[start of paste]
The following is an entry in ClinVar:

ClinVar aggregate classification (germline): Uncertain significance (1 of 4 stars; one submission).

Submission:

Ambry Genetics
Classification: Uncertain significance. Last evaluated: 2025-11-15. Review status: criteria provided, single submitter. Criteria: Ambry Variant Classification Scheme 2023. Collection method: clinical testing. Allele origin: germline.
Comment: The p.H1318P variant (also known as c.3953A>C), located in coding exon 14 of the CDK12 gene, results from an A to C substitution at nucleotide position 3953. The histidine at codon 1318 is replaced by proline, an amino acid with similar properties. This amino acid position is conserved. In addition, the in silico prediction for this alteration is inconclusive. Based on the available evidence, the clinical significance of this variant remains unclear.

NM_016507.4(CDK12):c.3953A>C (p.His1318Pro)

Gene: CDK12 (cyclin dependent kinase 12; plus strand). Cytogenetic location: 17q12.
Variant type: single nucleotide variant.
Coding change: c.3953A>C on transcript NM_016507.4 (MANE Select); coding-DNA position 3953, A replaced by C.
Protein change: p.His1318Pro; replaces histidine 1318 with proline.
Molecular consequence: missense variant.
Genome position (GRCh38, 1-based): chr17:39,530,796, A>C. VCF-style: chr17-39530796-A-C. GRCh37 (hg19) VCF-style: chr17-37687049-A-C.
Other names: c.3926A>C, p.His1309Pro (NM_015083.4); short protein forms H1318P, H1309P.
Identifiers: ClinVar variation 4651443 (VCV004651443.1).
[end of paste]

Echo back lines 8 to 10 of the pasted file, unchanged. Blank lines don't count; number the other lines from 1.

Gene: CDK12 (cyclin dependent kinase 12; plus strand). Cytogenetic location: 17q12.
Variant type: single nucleotide variant.
Coding change: c.3953A>C on transcript NM_016507.4 (MANE Select); coding-DNA position 3953, A replaced by C.